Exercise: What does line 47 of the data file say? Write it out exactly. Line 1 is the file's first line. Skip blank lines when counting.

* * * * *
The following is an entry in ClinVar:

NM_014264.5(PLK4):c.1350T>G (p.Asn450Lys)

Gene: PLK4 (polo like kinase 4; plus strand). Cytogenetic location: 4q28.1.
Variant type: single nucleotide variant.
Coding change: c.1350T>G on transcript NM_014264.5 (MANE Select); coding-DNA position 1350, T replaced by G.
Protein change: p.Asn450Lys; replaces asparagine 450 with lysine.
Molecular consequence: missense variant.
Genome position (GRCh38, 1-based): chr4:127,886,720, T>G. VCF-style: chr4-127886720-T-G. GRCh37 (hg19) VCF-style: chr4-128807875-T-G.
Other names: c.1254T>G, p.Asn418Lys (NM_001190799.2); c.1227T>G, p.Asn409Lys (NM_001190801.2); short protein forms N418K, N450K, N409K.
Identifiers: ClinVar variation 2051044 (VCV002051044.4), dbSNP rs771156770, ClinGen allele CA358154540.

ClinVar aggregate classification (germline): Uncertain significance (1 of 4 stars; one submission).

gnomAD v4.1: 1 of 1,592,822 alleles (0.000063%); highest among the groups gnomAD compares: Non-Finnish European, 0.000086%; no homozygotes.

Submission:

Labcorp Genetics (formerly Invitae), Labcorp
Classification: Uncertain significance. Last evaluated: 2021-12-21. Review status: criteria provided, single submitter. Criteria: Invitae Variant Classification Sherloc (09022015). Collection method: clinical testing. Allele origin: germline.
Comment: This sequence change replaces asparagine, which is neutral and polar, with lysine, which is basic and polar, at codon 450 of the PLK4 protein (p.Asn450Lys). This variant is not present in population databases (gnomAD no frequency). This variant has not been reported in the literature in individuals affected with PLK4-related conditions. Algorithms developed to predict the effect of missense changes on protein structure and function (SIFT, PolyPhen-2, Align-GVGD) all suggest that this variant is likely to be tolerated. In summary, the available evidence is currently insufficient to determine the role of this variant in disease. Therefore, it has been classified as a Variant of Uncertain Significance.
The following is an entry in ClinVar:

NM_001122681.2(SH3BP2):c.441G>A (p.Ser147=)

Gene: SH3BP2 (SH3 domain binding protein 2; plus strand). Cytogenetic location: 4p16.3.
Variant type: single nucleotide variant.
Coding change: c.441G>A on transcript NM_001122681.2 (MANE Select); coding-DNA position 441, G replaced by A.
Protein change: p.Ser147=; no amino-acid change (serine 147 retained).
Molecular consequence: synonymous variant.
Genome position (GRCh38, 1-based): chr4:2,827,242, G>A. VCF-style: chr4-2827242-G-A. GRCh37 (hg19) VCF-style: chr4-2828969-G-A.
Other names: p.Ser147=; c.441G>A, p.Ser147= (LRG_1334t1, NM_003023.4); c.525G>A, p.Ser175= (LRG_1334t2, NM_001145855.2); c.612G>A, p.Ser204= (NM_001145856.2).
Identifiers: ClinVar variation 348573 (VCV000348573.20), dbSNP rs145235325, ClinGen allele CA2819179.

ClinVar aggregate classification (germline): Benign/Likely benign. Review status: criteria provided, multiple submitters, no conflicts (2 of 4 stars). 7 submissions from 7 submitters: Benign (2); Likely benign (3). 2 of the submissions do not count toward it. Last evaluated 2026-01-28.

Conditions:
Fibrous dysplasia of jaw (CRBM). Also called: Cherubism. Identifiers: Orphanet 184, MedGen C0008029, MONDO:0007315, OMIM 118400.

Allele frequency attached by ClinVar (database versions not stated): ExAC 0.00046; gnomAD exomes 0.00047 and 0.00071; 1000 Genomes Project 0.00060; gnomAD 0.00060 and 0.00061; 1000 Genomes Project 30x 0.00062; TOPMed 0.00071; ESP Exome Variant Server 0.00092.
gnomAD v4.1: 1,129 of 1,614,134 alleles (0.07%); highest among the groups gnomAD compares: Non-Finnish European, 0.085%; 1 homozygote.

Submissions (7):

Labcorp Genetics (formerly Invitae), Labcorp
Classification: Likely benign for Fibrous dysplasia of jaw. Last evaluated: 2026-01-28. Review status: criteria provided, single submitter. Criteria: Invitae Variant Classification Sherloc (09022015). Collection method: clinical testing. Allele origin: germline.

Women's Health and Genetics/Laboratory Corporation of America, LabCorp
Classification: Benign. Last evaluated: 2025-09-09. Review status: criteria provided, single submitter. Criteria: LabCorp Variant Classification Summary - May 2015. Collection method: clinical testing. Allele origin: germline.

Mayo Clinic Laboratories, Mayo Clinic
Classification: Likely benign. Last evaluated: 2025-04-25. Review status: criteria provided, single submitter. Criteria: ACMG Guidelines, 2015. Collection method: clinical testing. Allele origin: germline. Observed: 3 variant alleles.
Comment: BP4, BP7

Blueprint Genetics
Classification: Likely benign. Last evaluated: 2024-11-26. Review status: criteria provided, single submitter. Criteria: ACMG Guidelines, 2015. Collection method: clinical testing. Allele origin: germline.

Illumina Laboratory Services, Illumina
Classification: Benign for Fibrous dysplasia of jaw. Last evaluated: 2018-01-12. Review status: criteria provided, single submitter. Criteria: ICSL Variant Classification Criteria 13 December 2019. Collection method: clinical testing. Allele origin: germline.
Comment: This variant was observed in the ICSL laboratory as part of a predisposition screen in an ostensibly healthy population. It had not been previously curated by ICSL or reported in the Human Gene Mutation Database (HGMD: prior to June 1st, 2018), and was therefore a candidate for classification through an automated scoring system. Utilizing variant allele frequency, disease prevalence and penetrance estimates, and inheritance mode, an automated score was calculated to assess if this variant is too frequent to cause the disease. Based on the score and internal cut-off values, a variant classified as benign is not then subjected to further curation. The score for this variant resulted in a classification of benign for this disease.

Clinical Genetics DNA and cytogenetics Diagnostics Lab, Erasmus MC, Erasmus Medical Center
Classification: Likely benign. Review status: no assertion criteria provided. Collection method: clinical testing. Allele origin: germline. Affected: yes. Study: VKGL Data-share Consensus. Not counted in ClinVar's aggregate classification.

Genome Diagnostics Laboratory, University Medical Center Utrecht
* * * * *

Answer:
Genome Diagnostics Laboratory, University Medical Center Utrecht